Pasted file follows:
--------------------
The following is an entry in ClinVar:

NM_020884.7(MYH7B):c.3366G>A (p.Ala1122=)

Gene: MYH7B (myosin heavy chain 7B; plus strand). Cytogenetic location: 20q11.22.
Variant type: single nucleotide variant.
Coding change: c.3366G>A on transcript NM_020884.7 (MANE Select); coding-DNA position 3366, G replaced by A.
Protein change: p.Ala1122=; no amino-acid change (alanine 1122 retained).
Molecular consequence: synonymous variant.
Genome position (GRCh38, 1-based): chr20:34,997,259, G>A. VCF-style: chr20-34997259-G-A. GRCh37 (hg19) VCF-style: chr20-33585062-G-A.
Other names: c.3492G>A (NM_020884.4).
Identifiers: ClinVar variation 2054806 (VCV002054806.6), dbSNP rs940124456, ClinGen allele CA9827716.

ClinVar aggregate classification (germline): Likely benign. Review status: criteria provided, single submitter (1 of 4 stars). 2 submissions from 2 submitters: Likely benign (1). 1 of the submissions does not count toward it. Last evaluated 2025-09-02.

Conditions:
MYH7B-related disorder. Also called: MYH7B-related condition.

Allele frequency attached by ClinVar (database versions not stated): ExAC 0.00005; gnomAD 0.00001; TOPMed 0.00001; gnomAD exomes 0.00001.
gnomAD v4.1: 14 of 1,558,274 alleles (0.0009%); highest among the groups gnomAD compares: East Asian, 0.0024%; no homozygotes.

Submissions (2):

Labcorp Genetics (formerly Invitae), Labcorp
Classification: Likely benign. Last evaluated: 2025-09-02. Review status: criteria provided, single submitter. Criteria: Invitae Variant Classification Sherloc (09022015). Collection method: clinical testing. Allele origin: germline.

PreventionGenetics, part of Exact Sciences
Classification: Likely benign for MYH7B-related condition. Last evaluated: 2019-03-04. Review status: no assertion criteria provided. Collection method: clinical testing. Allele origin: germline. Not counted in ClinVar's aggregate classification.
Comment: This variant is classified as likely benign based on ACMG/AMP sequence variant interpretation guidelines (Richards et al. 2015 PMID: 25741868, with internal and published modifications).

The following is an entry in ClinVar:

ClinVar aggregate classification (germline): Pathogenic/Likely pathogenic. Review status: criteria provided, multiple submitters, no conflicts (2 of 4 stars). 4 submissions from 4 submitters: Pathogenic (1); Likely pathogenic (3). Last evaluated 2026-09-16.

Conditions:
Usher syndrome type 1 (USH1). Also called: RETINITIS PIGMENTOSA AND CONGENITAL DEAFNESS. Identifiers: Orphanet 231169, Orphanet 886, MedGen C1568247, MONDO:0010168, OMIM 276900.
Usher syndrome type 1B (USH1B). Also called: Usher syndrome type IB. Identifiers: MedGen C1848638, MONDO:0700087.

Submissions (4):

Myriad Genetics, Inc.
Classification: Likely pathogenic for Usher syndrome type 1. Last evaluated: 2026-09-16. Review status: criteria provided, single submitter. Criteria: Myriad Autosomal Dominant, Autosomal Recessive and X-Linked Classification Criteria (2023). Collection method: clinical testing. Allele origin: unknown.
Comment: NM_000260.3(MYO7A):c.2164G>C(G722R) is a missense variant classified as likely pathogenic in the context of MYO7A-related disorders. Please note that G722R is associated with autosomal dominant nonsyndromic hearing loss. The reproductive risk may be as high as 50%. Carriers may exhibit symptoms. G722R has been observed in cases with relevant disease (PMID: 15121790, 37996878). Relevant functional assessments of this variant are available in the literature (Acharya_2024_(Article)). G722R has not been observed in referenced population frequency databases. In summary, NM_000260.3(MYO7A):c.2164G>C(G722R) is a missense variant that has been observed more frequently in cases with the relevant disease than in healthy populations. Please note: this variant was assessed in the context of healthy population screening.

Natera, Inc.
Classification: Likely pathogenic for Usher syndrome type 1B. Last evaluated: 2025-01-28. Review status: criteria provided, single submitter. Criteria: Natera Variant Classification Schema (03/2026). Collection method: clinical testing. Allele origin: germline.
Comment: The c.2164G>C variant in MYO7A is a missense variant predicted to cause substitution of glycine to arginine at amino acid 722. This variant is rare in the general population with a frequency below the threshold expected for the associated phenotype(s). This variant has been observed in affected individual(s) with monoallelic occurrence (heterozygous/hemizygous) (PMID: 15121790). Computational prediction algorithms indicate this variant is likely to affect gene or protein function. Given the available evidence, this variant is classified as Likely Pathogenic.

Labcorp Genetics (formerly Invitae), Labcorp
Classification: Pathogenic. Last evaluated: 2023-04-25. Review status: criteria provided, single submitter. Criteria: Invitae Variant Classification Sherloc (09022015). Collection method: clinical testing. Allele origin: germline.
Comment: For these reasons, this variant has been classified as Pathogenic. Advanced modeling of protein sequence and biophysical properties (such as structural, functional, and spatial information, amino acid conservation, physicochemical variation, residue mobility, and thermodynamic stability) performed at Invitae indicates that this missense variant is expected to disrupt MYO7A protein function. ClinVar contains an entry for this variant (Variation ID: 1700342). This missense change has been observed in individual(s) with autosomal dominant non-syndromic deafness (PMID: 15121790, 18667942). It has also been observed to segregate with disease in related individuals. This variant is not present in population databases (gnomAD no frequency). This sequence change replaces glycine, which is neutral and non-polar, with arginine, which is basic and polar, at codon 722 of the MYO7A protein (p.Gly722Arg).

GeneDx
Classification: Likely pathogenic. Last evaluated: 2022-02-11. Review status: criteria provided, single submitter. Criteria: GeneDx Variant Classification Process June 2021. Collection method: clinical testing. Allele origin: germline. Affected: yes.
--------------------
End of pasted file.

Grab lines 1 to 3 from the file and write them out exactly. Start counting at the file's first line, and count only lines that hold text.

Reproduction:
The following is an entry in ClinVar:

NM_020884.7(MYH7B):c.3366G>A (p.Ala1122=)

Gene: MYH7B (myosin heavy chain 7B; plus strand). Cytogenetic location: 20q11.22.